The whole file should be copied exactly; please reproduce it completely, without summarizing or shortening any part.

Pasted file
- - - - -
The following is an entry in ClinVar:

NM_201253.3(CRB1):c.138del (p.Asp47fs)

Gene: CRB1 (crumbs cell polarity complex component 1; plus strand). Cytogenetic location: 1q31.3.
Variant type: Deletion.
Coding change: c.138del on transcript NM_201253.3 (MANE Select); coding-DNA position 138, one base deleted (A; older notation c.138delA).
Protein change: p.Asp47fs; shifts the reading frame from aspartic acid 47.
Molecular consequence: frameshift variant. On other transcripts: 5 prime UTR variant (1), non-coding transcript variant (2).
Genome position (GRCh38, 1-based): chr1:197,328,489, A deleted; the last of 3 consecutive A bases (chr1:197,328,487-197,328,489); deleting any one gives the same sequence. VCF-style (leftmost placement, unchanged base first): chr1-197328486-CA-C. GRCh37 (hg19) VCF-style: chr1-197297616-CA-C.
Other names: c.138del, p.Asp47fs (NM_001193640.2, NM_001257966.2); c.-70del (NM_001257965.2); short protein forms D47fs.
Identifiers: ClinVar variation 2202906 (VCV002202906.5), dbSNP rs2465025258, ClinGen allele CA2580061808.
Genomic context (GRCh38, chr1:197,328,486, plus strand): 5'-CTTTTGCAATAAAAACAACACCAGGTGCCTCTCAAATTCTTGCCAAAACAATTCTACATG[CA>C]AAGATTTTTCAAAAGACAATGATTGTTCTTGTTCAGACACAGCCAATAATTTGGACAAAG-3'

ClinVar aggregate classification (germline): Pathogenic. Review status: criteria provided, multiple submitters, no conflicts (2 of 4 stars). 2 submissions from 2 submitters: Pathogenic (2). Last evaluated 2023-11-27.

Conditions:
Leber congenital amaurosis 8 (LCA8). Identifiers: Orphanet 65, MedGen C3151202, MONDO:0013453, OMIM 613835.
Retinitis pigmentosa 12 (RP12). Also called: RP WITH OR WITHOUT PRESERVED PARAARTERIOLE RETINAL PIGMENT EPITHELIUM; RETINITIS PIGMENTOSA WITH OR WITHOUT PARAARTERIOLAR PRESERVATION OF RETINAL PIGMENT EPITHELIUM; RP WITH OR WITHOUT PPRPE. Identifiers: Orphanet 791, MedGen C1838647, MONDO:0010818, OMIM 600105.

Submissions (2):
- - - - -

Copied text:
The following is an entry in ClinVar:

NM_201253.3(CRB1):c.138del (p.Asp47fs)

Gene: CRB1 (crumbs cell polarity complex component 1; plus strand). Cytogenetic location: 1q31.3.
Variant type: Deletion.
Coding change: c.138del on transcript NM_201253.3 (MANE Select); coding-DNA position 138, one base deleted (A; older notation c.138delA).
Protein change: p.Asp47fs; shifts the reading frame from aspartic acid 47.
Molecular consequence: frameshift variant. On other transcripts: 5 prime UTR variant (1), non-coding transcript variant (2).
Genome position (GRCh38, 1-based): chr1:197,328,489, A deleted; the last of 3 consecutive A bases (chr1:197,328,487-197,328,489); deleting any one gives the same sequence. VCF-style (leftmost placement, unchanged base first): chr1-197328486-CA-C. GRCh37 (hg19) VCF-style: chr1-197297616-CA-C.
Other names: c.138del, p.Asp47fs (NM_001193640.2, NM_001257966.2); c.-70del (NM_001257965.2); short protein forms D47fs.
Identifiers: ClinVar variation 2202906 (VCV002202906.5), dbSNP rs2465025258, ClinGen allele CA2580061808.
Genomic context (GRCh38, chr1:197,328,486, plus strand): 5'-CTTTTGCAATAAAAACAACACCAGGTGCCTCTCAAATTCTTGCCAAAACAATTCTACATG[CA>C]AAGATTTTTCAAAAGACAATGATTGTTCTTGTTCAGACACAGCCAATAATTTGGACAAAG-3'

ClinVar aggregate classification (germline): Pathogenic. Review status: criteria provided, multiple submitters, no conflicts (2 of 4 stars). 2 submissions from 2 submitters: Pathogenic (2). Last evaluated 2023-11-27.

Conditions:
Leber congenital amaurosis 8 (LCA8). Identifiers: Orphanet 65, MedGen C3151202, MONDO:0013453, OMIM 613835.
Retinitis pigmentosa 12 (RP12). Also called: RP WITH OR WITHOUT PRESERVED PARAARTERIOLE RETINAL PIGMENT EPITHELIUM; RETINITIS PIGMENTOSA WITH OR WITHOUT PARAARTERIOLAR PRESERVATION OF RETINAL PIGMENT EPITHELIUM; RP WITH OR WITHOUT PPRPE. Identifiers: Orphanet 791, MedGen C1838647, MONDO:0010818, OMIM 600105.

Submissions (2):